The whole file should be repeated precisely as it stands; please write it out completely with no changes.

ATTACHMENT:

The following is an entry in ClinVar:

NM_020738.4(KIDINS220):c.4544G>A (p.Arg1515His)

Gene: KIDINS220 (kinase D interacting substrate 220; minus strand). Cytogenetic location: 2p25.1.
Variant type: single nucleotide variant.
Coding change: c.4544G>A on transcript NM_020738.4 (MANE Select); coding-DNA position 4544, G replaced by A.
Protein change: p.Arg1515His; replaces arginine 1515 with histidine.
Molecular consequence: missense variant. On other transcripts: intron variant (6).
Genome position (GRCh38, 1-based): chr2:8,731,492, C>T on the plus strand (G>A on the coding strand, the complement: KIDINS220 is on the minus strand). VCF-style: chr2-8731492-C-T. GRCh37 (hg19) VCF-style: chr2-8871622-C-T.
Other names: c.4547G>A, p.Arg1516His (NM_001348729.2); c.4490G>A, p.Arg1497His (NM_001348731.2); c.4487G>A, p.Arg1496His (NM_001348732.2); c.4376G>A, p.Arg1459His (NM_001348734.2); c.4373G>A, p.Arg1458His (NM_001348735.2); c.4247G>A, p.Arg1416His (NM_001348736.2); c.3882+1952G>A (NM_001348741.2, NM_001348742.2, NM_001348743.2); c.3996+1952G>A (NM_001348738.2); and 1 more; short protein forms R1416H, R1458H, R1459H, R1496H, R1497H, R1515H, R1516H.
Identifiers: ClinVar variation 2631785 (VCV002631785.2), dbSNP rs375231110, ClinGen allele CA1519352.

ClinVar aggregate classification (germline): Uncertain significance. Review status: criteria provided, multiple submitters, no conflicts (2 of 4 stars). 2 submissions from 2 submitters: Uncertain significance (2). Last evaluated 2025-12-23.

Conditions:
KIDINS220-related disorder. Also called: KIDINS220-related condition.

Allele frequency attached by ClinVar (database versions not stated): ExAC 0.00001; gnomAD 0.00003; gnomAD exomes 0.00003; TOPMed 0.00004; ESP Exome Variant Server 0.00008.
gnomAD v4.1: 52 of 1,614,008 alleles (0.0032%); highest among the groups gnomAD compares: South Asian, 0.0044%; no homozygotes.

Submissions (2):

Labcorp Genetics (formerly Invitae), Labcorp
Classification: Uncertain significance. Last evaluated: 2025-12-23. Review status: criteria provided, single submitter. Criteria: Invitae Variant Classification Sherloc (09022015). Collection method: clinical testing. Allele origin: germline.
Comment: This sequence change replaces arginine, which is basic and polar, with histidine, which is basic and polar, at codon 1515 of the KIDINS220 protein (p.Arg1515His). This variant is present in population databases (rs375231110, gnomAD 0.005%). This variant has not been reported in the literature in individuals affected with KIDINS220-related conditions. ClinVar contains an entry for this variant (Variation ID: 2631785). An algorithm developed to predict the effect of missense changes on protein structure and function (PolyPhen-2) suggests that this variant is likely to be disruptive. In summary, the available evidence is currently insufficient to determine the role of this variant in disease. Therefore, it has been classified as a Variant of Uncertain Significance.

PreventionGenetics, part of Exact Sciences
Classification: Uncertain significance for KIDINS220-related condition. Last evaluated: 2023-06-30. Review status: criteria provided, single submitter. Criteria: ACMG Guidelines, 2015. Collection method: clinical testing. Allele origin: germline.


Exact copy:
The following is an entry in ClinVar:

NM_020738.4(KIDINS220):c.4544G>A (p.Arg1515His)

Gene: KIDINS220 (kinase D interacting substrate 220; minus strand). Cytogenetic location: 2p25.1.
Variant type: single nucleotide variant.
Coding change: c.4544G>A on transcript NM_020738.4 (MANE Select); coding-DNA position 4544, G replaced by A.
Protein change: p.Arg1515His; replaces arginine 1515 with histidine.
Molecular consequence: missense variant. On other transcripts: intron variant (6).
Genome position (GRCh38, 1-based): chr2:8,731,492, C>T on the plus strand (G>A on the coding strand, the complement: KIDINS220 is on the minus strand). VCF-style: chr2-8731492-C-T. GRCh37 (hg19) VCF-style: chr2-8871622-C-T.
Other names: c.4547G>A, p.Arg1516His (NM_001348729.2); c.4490G>A, p.Arg1497His (NM_001348731.2); c.4487G>A, p.Arg1496His (NM_001348732.2); c.4376G>A, p.Arg1459His (NM_001348734.2); c.4373G>A, p.Arg1458His (NM_001348735.2); c.4247G>A, p.Arg1416His (NM_001348736.2); c.3882+1952G>A (NM_001348741.2, NM_001348742.2, NM_001348743.2); c.3996+1952G>A (NM_001348738.2); and 1 more; short protein forms R1416H, R1458H, R1459H, R1496H, R1497H, R1515H, R1516H.
Identifiers: ClinVar variation 2631785 (VCV002631785.2), dbSNP rs375231110, ClinGen allele CA1519352.

ClinVar aggregate classification (germline): Uncertain significance. Review status: criteria provided, multiple submitters, no conflicts (2 of 4 stars). 2 submissions from 2 submitters: Uncertain significance (2). Last evaluated 2025-12-23.

Conditions:
KIDINS220-related disorder. Also called: KIDINS220-related condition.

Allele frequency attached by ClinVar (database versions not stated): ExAC 0.00001; gnomAD 0.00003; gnomAD exomes 0.00003; TOPMed 0.00004; ESP Exome Variant Server 0.00008.
gnomAD v4.1: 52 of 1,614,008 alleles (0.0032%); highest among the groups gnomAD compares: South Asian, 0.0044%; no homozygotes.

Submissions (2):

Labcorp Genetics (formerly Invitae), Labcorp
Classification: Uncertain significance. Last evaluated: 2025-12-23. Review status: criteria provided, single submitter. Criteria: Invitae Variant Classification Sherloc (09022015). Collection method: clinical testing. Allele origin: germline.
Comment: This sequence change replaces arginine, which is basic and polar, with histidine, which is basic and polar, at codon 1515 of the KIDINS220 protein (p.Arg1515His). This variant is present in population databases (rs375231110, gnomAD 0.005%). This variant has not been reported in the literature in individuals affected with KIDINS220-related conditions. ClinVar contains an entry for this variant (Variation ID: 2631785). An algorithm developed to predict the effect of missense changes on protein structure and function (PolyPhen-2) suggests that this variant is likely to be disruptive. In summary, the available evidence is currently insufficient to determine the role of this variant in disease. Therefore, it has been classified as a Variant of Uncertain Significance.

PreventionGenetics, part of Exact Sciences
Classification: Uncertain significance for KIDINS220-related condition. Last evaluated: 2023-06-30. Review status: criteria provided, single submitter. Criteria: ACMG Guidelines, 2015. Collection method: clinical testing. Allele origin: germline.